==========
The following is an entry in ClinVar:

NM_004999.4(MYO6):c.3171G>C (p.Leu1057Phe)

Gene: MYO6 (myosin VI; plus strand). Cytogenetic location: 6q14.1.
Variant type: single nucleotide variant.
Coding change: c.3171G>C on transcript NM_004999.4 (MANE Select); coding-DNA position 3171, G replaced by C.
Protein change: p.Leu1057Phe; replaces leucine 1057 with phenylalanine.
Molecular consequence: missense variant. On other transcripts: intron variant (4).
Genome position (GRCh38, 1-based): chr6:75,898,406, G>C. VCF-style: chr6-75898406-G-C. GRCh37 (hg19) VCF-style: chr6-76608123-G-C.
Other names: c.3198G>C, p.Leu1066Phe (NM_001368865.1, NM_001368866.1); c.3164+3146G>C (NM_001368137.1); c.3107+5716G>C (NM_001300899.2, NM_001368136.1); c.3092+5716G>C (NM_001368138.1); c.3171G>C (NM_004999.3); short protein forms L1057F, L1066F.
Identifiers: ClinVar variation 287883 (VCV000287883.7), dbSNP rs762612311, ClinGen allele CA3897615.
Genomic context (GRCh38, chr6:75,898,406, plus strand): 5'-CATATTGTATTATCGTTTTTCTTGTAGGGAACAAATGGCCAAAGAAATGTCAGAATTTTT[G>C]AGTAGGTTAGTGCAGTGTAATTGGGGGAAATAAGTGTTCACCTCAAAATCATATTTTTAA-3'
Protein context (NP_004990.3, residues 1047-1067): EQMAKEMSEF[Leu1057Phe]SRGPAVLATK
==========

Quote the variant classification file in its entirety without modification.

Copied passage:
The following is an entry in ClinVar:

NM_004999.4(MYO6):c.3171G>C (p.Leu1057Phe)

Gene: MYO6 (myosin VI; plus strand). Cytogenetic location: 6q14.1.
Variant type: single nucleotide variant.
Coding change: c.3171G>C on transcript NM_004999.4 (MANE Select); coding-DNA position 3171, G replaced by C.
Protein change: p.Leu1057Phe; replaces leucine 1057 with phenylalanine.
Molecular consequence: missense variant. On other transcripts: intron variant (4).
Genome position (GRCh38, 1-based): chr6:75,898,406, G>C. VCF-style: chr6-75898406-G-C. GRCh37 (hg19) VCF-style: chr6-76608123-G-C.
Other names: c.3198G>C, p.Leu1066Phe (NM_001368865.1, NM_001368866.1); c.3164+3146G>C (NM_001368137.1); c.3107+5716G>C (NM_001300899.2, NM_001368136.1); c.3092+5716G>C (NM_001368138.1); c.3171G>C (NM_004999.3); short protein forms L1057F, L1066F.
Identifiers: ClinVar variation 287883 (VCV000287883.7), dbSNP rs762612311, ClinGen allele CA3897615.
Genomic context (GRCh38, chr6:75,898,406, plus strand): 5'-CATATTGTATTATCGTTTTTCTTGTAGGGAACAAATGGCCAAAGAAATGTCAGAATTTTT[G>C]AGTAGGTTAGTGCAGTGTAATTGGGGGAAATAAGTGTTCACCTCAAAATCATATTTTTAA-3'
Protein context (NP_004990.3, residues 1047-1067): EQMAKEMSEF[Leu1057Phe]SRGPAVLATK